In 1890, Andor’s Kyle Soller plays detective Alfred Hillinghead—an unswerving officer and a man struggling with his sexuality in a dangerous time period for its realization—with sensitivity and grace. In 1941, detective Charles Whiteman has movie-star style and a seeming lack of scruples that masks a much more complicated and fascinating man underneath. A Jewish detective on the force during the London Blitz in World War II, Whiteman is complex, charismatic, and impossible to pin down. Played with both winking charm and agonized conflict by Jacob Fortune-Lloyd, Whiteman fast became a standout for me. And in 2053, in a strange future shaped by the events of the other detectives’ pasts, steely detective Iris Maplewood (Shira Haas) is the most removed from our own known universe while becoming key to unlocking the entangled timelines. 

Mention must be made of Stephen Graham, who spans the years here as Bodies’ lynchpin. Veteran actor Graham has been seen in movies like Snatch and Gangs of New York, and on TV in a million roles, often period pieces; you’ll recognize him at once, yet his chameleon-like ability to fit into every era conceivable has never been put to better use. He’s threatening, he’s sympathetic, he’s mysterious, he’s wretched, he’s heartbreaking, he just wants to be loved, he is, like Bodies, a little bit of everything.

Stephen Graham in a crowd as Elias Mannix/Sir Julian Harker in Netflix's 'Bodies'

Further praise is due to the incredible supporting cast: George Parker as Henry Ashe, a dashing journalist who helps Hillinghead in 1890, Derek Riddell as DCI Calloway, perhaps the only policeman on the straight and narrow in 1941, Michael Jibson as a detective with a secret in 2023, Greta Scacchi and Synnøve Karlsen in a vital dual role in two eras, Gabriel Howell as a neglected youth whose pain can alter society, Chloe Raphael as a neglected youth who alters everything for one detective, and the doe-eyed Tom Mothersdale as “the body” that starts it all, over and over and over and over again.   

Bodies can be slow-going at the start; it takes a little while for the show to rev up to meet its central conceit, but it’s worth the wait. And, yes, if you think too much about some of the time-travel paradoxes at play and how the “science” works here, you may spin out. But if you go with the flow, you’re in for some of the most entertaining television I’ve watched in ages—I couldn’t wait to finish the series once I started. It’s been a long time since I felt that sense of excitement over something streaming.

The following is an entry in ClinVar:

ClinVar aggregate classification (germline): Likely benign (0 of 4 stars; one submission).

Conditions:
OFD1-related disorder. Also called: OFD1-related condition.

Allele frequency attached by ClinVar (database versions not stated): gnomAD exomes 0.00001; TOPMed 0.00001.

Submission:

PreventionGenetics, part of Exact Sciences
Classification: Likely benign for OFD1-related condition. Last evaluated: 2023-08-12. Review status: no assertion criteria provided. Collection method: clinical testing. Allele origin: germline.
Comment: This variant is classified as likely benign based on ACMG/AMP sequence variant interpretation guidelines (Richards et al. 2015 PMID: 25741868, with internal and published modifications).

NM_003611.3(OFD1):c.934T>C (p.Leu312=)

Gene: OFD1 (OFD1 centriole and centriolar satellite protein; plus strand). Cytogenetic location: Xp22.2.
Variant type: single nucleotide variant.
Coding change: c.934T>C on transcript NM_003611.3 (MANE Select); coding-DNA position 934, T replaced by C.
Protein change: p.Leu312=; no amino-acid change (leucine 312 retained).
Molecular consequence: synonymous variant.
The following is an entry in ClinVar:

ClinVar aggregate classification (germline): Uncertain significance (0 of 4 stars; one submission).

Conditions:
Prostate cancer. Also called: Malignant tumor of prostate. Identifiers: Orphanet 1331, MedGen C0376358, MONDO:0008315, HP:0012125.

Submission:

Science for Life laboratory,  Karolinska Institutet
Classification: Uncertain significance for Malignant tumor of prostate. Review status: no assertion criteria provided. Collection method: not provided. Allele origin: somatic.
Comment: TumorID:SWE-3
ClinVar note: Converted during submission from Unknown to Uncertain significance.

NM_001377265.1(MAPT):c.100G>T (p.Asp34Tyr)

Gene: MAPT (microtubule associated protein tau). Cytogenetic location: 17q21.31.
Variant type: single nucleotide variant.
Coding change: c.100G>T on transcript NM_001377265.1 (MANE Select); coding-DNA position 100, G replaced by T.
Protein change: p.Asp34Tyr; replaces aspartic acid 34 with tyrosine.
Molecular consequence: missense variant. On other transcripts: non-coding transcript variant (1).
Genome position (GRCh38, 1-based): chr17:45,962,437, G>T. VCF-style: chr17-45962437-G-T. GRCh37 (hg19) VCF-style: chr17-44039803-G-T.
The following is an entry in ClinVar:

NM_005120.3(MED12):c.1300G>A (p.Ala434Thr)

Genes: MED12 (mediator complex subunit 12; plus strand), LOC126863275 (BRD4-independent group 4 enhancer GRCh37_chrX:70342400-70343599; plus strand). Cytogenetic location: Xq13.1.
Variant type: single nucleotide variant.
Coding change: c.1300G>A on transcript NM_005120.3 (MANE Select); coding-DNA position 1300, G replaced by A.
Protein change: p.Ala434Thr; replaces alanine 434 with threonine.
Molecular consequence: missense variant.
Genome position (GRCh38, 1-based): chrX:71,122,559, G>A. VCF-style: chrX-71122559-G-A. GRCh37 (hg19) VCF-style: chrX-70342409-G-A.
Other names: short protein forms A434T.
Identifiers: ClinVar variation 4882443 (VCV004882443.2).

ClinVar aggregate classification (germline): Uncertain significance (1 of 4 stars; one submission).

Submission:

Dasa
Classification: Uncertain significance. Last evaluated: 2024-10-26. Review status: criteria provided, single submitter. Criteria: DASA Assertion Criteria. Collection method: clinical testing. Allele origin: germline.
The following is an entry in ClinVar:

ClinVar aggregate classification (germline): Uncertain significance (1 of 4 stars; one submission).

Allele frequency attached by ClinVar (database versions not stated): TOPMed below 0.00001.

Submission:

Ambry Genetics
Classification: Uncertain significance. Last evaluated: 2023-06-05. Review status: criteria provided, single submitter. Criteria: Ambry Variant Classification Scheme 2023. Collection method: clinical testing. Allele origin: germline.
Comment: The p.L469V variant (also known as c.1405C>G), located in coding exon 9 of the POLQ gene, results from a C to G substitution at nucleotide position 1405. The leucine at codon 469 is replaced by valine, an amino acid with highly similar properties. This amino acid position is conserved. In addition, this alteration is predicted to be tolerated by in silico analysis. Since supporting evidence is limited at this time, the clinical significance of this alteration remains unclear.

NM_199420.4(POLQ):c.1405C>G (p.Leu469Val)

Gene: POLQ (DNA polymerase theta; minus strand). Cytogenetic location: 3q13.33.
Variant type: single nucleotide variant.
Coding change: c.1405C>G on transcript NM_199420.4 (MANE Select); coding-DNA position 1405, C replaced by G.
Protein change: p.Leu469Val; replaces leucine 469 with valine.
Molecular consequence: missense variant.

While the scope of the Bodies production sprawls mightily, it’s held together by strong scripts from creator Paul Tomalin and Danusia Samal, confident direction by Marco Kreuzpaintner and Haolu Wang, and award-worthy production, set, and costume design by Richard Bullock, Tanya Bowd, and Rachel Walsh, respectively. Social commentary is well-executed in every century without the show being, as Okafor put it, “issue-based.” It touches on sexuality, disability, racism, sexism, antisemitism, police corruption, environmentalism, class, corporate greed, and more, working these themes in organically as they crop up in different shapes across time. 

I’ve been recommending Bodies to everyone I know, since it has elements that will appeal to friends who appreciate different genres. Now I’m recommending it to you. Please do yourself a favor and tune in, especially if you’re feeling burned out on other TV offerings these days. I need more people to talk to about what I saw unravel on screen. I promise it’s like nothing you’ve watched before.

(images: Netflix)

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Kaila Hale-Stern
Kaila Hale-Stern (she/her) is a content director, editor, and writer who has been working in digital media for more than fifteen years. She started at TMS in 2016. She loves to write about TV—especially science fiction, fantasy, and mystery shows—and movies, with an emphasis on Marvel. Talk to her about fandom, queer representation, and Captain Kirk. Kaila has written for io9, Gizmodo, New York Magazine, The Awl, Wired, Cosmopolitan, and once published a Harlequin novel you'll never find.